Animosity toward Israel and toward Jewish students, while theoretically distinct, have become intertwined at UVa. Student and faculty hostility toward Israel came to a head in a student referendum last week that asked UVIMCO, which manages UVA’s $14 billion endowment, to divest any corporation from its portfolio that does business in Israel. The referendum, in which about 30% of the student body participated, passed by a roughly two-to-one margin. The Ryan administration declined to stake out a position against the referendum (although it also must be said that it has declined so far to follow up with any action to act upon referendum demands).

Declaring the referendum outcome to be “one of the most shameful things to happen in the history of the university,” board member Doug Wetmore said that Jewish students don’t feel safe at UVA. Complaints have been so pervasive that they have triggered a federal civil rights probe, he added. Wetmore’s colleague Stephen Long noted that a university professor had canceled classes so students could vote in that referendum, an act he called “reprehensible.” Then board member Bert Ellis accused divestment advocates of breaking the rules on how the referendum was conducted and said that the administration has failed to tamp down belligerent behavior toward Jewish students.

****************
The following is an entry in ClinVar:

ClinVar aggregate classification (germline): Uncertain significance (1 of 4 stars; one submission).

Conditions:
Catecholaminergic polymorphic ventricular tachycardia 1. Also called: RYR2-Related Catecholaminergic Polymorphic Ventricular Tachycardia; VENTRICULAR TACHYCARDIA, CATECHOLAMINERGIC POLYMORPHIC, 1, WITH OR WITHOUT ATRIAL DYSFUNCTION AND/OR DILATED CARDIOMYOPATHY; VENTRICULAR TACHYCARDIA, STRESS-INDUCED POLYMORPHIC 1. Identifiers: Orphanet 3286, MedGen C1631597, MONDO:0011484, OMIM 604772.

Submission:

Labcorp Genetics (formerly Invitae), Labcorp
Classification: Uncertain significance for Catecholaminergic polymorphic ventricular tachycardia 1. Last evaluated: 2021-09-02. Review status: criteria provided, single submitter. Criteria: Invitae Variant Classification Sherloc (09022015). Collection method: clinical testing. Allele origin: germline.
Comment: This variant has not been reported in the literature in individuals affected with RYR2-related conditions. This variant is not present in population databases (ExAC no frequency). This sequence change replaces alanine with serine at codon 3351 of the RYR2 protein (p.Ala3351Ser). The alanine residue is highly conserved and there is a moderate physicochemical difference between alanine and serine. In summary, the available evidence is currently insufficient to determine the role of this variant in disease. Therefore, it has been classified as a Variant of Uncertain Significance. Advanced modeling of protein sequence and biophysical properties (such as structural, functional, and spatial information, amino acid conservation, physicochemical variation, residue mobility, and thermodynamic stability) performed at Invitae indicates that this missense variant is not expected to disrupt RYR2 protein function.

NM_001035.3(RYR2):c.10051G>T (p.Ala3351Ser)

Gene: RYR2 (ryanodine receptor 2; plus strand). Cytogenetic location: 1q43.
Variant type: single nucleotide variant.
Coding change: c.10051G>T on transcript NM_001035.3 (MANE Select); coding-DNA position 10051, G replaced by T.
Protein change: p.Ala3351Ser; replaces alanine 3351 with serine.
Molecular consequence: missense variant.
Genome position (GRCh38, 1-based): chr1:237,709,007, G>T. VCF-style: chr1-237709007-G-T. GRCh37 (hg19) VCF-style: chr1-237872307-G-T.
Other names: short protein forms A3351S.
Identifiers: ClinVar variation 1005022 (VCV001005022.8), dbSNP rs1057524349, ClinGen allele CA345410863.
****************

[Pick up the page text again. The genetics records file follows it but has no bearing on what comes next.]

They were told that a conversation about those topics would have to occur “in a different setting.”

Undeterred, Ellis brought up the issue again the next day. In a widely watched confrontation with Hardie (about 365,ooo impressions on X/Twitter), he cited the “litany” of incidents affecting Jewish students and tried to open up the meeting to address antisemitism at UVA.